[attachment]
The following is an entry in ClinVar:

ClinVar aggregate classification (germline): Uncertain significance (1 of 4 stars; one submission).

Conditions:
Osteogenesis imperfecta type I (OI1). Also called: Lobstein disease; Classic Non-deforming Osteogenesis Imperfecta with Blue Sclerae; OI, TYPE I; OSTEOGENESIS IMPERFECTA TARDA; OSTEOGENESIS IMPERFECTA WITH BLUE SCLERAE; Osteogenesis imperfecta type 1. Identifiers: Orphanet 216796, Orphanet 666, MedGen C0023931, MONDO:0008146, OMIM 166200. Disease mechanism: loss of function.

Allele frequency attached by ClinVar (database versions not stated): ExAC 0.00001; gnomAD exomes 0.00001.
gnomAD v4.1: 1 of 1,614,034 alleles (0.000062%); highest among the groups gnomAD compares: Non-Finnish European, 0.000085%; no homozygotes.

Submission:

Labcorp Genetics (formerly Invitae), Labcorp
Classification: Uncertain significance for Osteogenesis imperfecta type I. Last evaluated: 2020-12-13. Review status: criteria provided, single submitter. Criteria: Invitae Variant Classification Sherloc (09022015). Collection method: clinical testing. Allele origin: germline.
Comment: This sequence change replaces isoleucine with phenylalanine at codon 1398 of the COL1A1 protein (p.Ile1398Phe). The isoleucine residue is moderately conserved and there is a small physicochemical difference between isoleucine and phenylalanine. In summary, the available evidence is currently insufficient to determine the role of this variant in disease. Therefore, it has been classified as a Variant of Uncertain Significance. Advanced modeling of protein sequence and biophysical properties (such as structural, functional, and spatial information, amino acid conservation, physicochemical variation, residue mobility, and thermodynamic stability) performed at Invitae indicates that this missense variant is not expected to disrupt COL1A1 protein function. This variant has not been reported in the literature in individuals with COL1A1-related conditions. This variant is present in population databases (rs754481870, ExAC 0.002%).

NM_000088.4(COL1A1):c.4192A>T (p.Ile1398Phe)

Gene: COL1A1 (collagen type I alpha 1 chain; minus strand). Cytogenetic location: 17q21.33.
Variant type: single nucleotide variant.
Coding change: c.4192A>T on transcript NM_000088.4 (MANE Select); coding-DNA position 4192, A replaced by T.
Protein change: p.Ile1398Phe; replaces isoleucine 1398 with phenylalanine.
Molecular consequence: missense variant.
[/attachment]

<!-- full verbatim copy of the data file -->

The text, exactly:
The following is an entry in ClinVar:

ClinVar aggregate classification (germline): Uncertain significance (1 of 4 stars; one submission).

Conditions:
Osteogenesis imperfecta type I (OI1). Also called: Lobstein disease; Classic Non-deforming Osteogenesis Imperfecta with Blue Sclerae; OI, TYPE I; OSTEOGENESIS IMPERFECTA TARDA; OSTEOGENESIS IMPERFECTA WITH BLUE SCLERAE; Osteogenesis imperfecta type 1. Identifiers: Orphanet 216796, Orphanet 666, MedGen C0023931, MONDO:0008146, OMIM 166200. Disease mechanism: loss of function.

Allele frequency attached by ClinVar (database versions not stated): ExAC 0.00001; gnomAD exomes 0.00001.
gnomAD v4.1: 1 of 1,614,034 alleles (0.000062%); highest among the groups gnomAD compares: Non-Finnish European, 0.000085%; no homozygotes.

Submission:

Labcorp Genetics (formerly Invitae), Labcorp
Classification: Uncertain significance for Osteogenesis imperfecta type I. Last evaluated: 2020-12-13. Review status: criteria provided, single submitter. Criteria: Invitae Variant Classification Sherloc (09022015). Collection method: clinical testing. Allele origin: germline.
Comment: This sequence change replaces isoleucine with phenylalanine at codon 1398 of the COL1A1 protein (p.Ile1398Phe). The isoleucine residue is moderately conserved and there is a small physicochemical difference between isoleucine and phenylalanine. In summary, the available evidence is currently insufficient to determine the role of this variant in disease. Therefore, it has been classified as a Variant of Uncertain Significance. Advanced modeling of protein sequence and biophysical properties (such as structural, functional, and spatial information, amino acid conservation, physicochemical variation, residue mobility, and thermodynamic stability) performed at Invitae indicates that this missense variant is not expected to disrupt COL1A1 protein function. This variant has not been reported in the literature in individuals with COL1A1-related conditions. This variant is present in population databases (rs754481870, ExAC 0.002%).

NM_000088.4(COL1A1):c.4192A>T (p.Ile1398Phe)

Gene: COL1A1 (collagen type I alpha 1 chain; minus strand). Cytogenetic location: 17q21.33.
Variant type: single nucleotide variant.
Coding change: c.4192A>T on transcript NM_000088.4 (MANE Select); coding-DNA position 4192, A replaced by T.
Protein change: p.Ile1398Phe; replaces isoleucine 1398 with phenylalanine.
Molecular consequence: missense variant.